One of the primary goals of a media plan is to drive brand awareness and recall. While in some cases we’re attracted to or make whim decisions based on immediate exposure, in other cases, we may have no use for the product or service right now but will in the future. In cases like retail products, like activewear, we may be attracted by a Facebook or Instagram ad showing pieces of clothing that we can utilize during our workout routine. That may make us indulge in a moment of online shopping. In other cases, it may be a product or service that we may not have an immediate need. An example of that could be a new bank account. While we may have no obligation to open a new bank account, having a positive and reinforced perspective of the services of a particular bank or branch will help drive our brand recall. We define brand recall as the ability to recall a brand or product we’ve been exposed to in the past at the time we have an intent to take action. Meaning that the day that we do consider opening a new bank account, the customer will be able to recall having seen a specific bank or branch that has a special offer for new bank accounts. What gives the brain the ability to remember that brand at the instance of intent or momentum is a mixture of a positive experience, meaning someone in our trusted circle mentioned a brand or perception from exposure to messaging that resonated with us with the number of times we experience that brand or message. Nowadays, it can take up to 14 exposures to a brand or message within two weeks to drive brand recall.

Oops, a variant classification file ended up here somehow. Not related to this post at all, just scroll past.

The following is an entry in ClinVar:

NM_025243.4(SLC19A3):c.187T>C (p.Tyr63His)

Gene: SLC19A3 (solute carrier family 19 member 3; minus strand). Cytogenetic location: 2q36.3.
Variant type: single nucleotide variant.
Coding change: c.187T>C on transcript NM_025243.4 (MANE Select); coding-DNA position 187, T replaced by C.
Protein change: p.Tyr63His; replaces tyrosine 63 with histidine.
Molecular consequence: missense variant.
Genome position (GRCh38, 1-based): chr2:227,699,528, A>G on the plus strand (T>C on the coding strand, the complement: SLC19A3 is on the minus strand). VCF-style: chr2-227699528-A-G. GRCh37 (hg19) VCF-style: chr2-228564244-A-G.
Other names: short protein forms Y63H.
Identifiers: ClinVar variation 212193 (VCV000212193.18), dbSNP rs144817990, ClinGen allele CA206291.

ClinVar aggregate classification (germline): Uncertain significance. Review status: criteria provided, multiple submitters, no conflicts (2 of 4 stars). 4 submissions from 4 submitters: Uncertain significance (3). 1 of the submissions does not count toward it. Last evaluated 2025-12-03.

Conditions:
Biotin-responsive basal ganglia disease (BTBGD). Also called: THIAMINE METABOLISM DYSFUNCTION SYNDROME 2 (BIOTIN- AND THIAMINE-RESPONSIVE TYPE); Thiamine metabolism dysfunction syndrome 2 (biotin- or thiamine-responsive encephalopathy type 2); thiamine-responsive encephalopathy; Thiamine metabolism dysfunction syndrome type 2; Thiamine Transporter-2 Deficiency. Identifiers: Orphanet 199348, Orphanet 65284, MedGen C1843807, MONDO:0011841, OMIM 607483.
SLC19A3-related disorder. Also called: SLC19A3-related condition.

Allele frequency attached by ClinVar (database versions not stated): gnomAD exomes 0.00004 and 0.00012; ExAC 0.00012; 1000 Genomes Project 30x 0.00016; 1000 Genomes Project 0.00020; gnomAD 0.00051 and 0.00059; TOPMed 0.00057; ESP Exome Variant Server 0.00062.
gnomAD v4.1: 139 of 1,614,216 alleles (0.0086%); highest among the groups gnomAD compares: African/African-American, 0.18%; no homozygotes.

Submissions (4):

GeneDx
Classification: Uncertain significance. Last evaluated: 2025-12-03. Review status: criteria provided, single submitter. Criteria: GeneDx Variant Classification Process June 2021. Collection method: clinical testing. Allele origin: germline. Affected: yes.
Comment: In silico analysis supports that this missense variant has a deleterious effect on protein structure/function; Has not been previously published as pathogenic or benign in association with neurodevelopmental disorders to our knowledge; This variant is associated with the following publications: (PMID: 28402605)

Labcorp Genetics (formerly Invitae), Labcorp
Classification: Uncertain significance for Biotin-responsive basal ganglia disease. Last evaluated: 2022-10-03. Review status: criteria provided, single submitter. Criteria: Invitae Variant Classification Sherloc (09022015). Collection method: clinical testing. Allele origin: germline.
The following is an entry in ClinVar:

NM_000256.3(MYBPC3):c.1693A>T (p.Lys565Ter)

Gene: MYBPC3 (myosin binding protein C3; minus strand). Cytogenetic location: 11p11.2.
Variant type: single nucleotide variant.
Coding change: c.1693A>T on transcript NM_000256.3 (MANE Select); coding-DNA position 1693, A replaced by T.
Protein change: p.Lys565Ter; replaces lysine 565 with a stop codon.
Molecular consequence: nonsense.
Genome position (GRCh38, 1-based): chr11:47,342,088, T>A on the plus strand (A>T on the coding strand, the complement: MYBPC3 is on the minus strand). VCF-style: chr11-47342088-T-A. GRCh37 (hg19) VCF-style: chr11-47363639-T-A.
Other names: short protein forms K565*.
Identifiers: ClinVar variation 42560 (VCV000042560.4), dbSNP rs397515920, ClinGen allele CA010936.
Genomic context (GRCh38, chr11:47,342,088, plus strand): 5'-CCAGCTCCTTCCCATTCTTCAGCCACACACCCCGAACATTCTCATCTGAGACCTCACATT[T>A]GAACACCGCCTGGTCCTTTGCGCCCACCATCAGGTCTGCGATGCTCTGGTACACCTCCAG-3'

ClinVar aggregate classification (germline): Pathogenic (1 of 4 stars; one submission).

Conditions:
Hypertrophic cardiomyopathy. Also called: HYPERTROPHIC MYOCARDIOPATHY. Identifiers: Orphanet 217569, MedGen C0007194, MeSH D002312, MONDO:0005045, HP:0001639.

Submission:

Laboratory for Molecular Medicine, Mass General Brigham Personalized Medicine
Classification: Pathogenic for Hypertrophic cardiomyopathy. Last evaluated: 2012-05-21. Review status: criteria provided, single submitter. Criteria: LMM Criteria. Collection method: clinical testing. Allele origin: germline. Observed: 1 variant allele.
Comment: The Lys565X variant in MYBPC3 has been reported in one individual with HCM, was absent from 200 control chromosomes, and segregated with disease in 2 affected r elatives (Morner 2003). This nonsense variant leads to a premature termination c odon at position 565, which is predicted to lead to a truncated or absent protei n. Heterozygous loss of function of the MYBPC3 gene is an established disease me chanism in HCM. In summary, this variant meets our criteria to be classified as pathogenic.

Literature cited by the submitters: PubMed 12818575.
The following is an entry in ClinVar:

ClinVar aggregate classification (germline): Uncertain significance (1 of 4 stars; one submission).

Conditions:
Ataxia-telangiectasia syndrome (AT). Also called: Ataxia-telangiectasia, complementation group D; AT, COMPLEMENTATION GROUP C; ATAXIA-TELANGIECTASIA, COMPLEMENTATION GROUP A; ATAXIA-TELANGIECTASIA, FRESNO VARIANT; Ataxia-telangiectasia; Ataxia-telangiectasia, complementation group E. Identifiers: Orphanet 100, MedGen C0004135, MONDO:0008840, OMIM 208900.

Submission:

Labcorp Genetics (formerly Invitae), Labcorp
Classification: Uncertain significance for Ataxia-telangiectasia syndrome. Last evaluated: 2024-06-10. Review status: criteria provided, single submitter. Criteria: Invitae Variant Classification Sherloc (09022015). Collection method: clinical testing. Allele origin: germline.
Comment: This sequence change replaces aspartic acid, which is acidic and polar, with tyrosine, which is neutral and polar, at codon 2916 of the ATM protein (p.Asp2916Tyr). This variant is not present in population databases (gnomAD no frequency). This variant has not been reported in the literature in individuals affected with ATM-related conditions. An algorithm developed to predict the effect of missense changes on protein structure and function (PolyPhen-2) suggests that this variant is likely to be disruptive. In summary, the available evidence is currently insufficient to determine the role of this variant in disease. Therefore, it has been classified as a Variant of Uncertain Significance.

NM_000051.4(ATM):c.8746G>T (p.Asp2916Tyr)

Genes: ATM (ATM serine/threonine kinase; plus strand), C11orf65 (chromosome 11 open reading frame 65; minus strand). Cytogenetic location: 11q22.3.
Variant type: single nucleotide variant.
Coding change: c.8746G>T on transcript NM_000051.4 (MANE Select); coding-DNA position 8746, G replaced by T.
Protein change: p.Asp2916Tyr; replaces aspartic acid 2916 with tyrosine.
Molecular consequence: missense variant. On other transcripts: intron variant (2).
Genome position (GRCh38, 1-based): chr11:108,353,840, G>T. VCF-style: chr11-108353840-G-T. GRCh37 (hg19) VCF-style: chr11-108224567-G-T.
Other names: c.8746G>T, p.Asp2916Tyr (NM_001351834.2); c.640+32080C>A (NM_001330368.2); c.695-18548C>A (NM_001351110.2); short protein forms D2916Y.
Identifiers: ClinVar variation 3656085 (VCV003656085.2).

How brand recall reflects on your media buying and advertising strategy will differ based on your priorities and how you understand your customers. For some brands, like banks, the priorities may shift at the local and regional level from the national priorities. Local branches may need to prioritize messaging of inclusiveness if they’re in a diverse area or benefits if they’re in an older demographic area. They may also need to prioritize messaging of proximity, availability, hours of operation, and other conveniences that are important to local customers. As an example, the national institute of health recently reported that customers are willing to walk up to half a mile for products or services but not more. Therefore, a bank’s message may need to include different out of home messages to target foot traffic than to target transit or vehicular traffic. The point is that one message does not fit all. For media placement to be effective, it is not only where you place the media but how you target and customize the message to fit your audience’s needs that will drive brand recall at the time when there’s momentum in the decision to take action.